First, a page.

Steve Gibson first got involved at Middlesbrough to save the club from extinction in 1986. Jon Lymer looks back at the lowest point in Boro's history
The bond between Middlesbrough’s chairman, Steve Gibson, and the club’s supporters is uncommon in both its intensity and its longevity. This is because when the club was at its lowest ebb, Gibson acted as any of us would have done, rescuing the club from a seemingly impossible position and sticking valiantly to the task of rebuilding and transforming it.
In the summer of 1986, Middlesbrough FC collapsed and was officially pronounced dead on local television. A long illness had begun with the departure of manager Jack Charlton in 1977. Charlton left a side he rated as “one player short of winning the League” and the rot set in. Players left, standards declined, crowds dwindled. Boro were relegated in 1982 and struggled against further demotion for the next four seasons. In April 1985, a loan of £30,000 was obtained from the Professional Footballers’ Association to pay players’ wages. Then, in the final game of the 1985-86 season, Boro slipped meekly into the Third Division and imploded.
During the close season, the Inland Revenue claimed over £100,000 in tax arrears, which the club were unable to afford. The judge in the subsequent court case issued a winding-up order against Boro, who had been in the hands of a liquidator since May. And that should have been that. It had been a long time coming and many fans felt a slight sense of relief that it was finally over. But then, in typical Boro fashion, a desperate fight to save the club began and the awful, nagging feeling of hope began to gnaw away at us.
The result of this fight was a gut-wrenchingly agonising start to the 1986-87 season. The club had officially been saved with only ten minutes to spare before the expiry of a Football League deadline by a consortium driven by Steve Gibson and backed by the chemical company ICI. The euphoria was short lived. The authorities had granted Middlesbrough continued League status on the proviso that they could fulfil their first fixture, a home game against Port Vale. Ayresome Park, however, was in no fit state to host a football match, its famous iron gates had been chained up and behind them the decay had taken its toll.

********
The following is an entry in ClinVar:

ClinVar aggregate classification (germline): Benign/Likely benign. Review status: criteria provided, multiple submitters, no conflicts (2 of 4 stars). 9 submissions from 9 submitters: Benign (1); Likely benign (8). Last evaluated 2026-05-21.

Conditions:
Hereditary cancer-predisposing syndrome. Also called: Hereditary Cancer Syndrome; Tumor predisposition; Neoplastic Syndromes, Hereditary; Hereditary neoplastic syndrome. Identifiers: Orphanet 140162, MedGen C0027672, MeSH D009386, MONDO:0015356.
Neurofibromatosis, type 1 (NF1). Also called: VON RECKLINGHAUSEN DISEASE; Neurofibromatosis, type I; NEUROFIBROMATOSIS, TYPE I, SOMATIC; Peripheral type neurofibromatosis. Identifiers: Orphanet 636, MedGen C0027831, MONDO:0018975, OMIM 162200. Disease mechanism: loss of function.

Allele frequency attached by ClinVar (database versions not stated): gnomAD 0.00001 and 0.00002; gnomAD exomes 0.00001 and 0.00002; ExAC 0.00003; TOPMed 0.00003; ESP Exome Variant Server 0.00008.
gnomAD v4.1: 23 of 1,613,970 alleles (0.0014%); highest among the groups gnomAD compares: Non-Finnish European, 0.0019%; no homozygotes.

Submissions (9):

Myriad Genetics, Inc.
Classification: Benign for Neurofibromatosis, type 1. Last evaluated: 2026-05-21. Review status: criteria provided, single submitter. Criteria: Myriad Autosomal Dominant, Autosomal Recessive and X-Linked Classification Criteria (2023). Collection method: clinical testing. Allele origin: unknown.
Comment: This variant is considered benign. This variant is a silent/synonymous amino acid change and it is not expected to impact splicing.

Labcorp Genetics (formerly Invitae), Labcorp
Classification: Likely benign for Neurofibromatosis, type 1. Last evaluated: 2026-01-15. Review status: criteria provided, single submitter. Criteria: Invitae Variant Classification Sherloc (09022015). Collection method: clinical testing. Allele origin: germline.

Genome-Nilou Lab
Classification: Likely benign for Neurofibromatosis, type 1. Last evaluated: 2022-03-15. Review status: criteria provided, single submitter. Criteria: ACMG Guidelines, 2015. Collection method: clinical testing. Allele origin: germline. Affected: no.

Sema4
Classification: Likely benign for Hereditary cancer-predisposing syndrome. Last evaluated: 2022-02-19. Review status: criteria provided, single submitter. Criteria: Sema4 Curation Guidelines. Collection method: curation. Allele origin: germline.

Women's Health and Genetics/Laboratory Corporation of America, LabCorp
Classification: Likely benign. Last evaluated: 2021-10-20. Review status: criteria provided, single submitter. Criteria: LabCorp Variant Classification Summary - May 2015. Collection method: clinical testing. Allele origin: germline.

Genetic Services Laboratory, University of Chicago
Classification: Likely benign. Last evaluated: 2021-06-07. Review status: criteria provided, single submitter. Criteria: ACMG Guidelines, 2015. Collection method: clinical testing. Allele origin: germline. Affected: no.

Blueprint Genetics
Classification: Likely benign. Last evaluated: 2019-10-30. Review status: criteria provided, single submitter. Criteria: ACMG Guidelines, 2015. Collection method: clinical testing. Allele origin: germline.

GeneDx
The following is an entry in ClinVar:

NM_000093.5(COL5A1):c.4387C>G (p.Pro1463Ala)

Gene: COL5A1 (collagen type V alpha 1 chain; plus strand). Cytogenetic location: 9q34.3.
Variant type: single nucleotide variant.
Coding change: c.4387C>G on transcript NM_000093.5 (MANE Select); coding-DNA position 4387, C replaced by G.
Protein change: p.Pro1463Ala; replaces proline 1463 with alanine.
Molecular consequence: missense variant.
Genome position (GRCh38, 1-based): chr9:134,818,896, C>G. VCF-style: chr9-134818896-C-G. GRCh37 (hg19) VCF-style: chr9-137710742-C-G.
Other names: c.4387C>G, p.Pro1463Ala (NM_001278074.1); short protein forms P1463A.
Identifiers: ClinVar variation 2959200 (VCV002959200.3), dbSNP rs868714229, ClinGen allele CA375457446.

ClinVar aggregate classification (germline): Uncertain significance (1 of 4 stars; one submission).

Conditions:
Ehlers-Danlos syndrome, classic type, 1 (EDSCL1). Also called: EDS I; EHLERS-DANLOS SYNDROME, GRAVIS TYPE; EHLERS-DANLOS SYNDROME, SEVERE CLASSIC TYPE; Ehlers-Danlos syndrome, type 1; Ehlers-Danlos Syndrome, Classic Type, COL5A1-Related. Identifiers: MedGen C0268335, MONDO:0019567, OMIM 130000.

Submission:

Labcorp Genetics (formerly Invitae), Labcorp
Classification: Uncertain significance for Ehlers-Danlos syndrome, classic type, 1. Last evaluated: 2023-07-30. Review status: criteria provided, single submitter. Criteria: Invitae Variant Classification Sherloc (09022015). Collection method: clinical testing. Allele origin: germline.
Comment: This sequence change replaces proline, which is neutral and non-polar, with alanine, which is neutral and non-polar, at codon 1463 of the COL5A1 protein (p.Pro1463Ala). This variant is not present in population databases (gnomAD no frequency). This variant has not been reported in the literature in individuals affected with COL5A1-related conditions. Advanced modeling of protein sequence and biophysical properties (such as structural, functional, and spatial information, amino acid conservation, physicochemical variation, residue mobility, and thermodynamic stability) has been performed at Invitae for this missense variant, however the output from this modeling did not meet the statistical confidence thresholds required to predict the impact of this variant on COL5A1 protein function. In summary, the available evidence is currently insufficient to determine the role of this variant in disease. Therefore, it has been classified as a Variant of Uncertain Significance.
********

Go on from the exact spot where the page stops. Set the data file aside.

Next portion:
A solution seemed to have been found when it was announced that arrangements had been made to play at Hartlepool’s Victoria Park, but Port Vale, in a move that will forever endear them to Middlesbrough supporters, objected. This wonderfully sporting gesture was somewhat surprising, given that Middlesbrough were asking to play their first home game away from home. After an anxious wait, the Football League overruled Vale’s objections and allowed the game to go ahead.
On August 23, 1986, a modest 3,690 supporters made the short journey to Hartlepool, their mood far from buoyed by rumours that the financial picture painted when the club was wound up was far from accurate. Creditors were continually coming forward and debts believed to have been around £800,000 began to rise to over £2 million. Against this backdrop, there was a feeling that ICI’s commitment to the cause was only good for so much debt.
An untidy game finished two each, with both of Boro’s goals scored by Archie Stephens, and nobody was really sure how long we could struggle on. The game itself seemed to perfectly reflect the club’s current situation of hope tempered by the contin- ual emergence of further hurdles to overcome. Leading 2-0 at half-time, Boro had allowed themselves to be dragged back to parity. Middlesbrough were still very much hanging by a thread.
Quite staggeringly, the game at Hartlepool, while locked out of our own ground, proved to be a genuine turning point. The club which had allowed itself to fizzle out apathetically had developed a new mood of optimism and determination. The consortium fought hard to stabilise the finances and the team were successful on the pitch, gaining successive promotions to the First Division. A heady atmosphere erupted from the years of gloom and, gradually, the game at Victoria Park came to be viewed with fondness and pride. Few, if any, who were there could have envisaged that the club would evolve to the point where we would field teams packed with stars such as Phil Stamp, Noel Whelan and Dean Windass.
From WSC 201 November 2003. What was happening this month